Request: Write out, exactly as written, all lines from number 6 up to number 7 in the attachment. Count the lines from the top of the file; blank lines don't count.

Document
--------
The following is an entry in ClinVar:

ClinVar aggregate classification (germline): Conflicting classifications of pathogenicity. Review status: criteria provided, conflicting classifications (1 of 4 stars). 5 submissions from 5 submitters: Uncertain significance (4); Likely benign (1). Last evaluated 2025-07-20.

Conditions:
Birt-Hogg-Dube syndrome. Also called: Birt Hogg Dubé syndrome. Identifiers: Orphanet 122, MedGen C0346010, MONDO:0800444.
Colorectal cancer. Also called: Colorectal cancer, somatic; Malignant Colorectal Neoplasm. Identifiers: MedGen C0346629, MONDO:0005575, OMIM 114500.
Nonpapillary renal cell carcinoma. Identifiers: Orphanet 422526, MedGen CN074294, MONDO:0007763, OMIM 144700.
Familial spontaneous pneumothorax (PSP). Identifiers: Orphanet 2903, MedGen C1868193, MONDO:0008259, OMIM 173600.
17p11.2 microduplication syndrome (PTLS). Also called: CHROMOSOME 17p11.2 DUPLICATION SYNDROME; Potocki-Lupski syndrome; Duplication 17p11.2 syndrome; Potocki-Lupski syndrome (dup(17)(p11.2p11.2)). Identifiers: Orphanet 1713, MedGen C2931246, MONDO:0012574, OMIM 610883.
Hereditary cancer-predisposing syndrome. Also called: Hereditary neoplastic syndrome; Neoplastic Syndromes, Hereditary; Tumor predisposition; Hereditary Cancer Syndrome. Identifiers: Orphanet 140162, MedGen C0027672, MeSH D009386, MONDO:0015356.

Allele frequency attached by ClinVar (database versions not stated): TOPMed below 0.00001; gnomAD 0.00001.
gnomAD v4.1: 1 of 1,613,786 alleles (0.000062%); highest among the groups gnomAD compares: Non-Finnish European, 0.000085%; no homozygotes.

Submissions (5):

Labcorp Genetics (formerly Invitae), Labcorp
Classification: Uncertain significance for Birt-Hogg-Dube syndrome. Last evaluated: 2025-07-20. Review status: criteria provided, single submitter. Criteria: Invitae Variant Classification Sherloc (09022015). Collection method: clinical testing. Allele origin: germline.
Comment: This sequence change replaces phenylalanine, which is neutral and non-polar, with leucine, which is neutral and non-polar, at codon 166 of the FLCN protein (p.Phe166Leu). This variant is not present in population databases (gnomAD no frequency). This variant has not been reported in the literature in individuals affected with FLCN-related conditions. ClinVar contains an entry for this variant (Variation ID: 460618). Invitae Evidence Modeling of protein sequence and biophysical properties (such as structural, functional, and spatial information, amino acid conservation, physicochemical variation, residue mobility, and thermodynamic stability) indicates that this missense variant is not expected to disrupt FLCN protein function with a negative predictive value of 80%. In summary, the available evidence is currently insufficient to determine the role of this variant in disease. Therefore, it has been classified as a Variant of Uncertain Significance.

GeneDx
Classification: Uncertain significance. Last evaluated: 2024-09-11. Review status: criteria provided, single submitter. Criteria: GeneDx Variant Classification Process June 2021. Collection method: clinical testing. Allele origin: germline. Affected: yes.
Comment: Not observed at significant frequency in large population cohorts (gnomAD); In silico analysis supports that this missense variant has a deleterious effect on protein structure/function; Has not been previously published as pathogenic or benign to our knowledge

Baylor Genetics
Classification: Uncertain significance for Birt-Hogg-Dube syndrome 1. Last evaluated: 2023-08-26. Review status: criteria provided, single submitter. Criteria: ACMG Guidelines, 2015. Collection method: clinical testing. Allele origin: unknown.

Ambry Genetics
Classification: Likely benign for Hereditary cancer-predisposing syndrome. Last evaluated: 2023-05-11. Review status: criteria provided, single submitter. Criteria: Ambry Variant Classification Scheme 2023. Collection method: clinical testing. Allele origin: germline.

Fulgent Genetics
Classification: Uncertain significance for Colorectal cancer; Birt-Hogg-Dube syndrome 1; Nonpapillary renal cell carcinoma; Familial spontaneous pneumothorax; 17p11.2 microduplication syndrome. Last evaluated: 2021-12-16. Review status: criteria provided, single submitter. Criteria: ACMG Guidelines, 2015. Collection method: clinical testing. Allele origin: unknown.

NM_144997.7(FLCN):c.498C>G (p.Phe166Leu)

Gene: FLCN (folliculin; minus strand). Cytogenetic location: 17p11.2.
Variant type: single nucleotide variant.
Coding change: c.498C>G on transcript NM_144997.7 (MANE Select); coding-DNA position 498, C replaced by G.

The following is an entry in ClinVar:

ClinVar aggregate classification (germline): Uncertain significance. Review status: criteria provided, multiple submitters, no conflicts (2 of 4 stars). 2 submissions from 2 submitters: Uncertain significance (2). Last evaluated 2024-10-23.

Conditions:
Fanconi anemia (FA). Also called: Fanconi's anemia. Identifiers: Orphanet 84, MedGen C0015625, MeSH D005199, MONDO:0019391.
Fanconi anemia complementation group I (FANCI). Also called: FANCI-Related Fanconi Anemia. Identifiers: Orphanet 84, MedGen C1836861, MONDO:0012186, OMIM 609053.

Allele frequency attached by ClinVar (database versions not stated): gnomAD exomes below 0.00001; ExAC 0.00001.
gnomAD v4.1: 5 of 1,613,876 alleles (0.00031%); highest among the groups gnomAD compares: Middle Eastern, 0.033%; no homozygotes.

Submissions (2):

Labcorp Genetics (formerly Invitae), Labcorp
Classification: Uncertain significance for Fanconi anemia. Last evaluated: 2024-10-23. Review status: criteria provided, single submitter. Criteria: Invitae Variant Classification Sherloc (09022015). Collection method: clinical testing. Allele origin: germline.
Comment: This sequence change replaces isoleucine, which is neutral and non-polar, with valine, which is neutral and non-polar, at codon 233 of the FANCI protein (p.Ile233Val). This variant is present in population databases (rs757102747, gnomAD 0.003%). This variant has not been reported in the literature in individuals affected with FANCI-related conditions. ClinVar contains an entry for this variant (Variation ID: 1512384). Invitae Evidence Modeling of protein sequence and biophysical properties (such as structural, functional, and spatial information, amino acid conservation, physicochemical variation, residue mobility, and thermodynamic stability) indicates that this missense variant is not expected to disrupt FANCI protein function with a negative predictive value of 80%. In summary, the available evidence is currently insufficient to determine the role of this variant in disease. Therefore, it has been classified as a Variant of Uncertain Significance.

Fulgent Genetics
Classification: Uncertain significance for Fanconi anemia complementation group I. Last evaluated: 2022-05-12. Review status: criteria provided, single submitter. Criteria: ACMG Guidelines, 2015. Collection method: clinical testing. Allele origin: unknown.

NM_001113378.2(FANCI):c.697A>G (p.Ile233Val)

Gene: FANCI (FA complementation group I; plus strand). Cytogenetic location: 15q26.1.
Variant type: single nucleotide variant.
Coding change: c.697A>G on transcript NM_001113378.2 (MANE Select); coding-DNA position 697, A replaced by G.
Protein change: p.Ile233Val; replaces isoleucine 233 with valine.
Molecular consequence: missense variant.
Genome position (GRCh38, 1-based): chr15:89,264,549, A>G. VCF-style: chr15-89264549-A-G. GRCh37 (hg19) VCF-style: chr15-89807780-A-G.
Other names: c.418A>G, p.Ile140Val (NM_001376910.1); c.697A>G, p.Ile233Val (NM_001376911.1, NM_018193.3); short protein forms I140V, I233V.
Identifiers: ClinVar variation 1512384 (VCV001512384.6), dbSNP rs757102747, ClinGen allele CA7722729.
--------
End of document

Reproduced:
Nonpapillary renal cell carcinoma. Identifiers: Orphanet 422526, MedGen CN074294, MONDO:0007763, OMIM 144700.
Familial spontaneous pneumothorax (PSP). Identifiers: Orphanet 2903, MedGen C1868193, MONDO:0008259, OMIM 173600.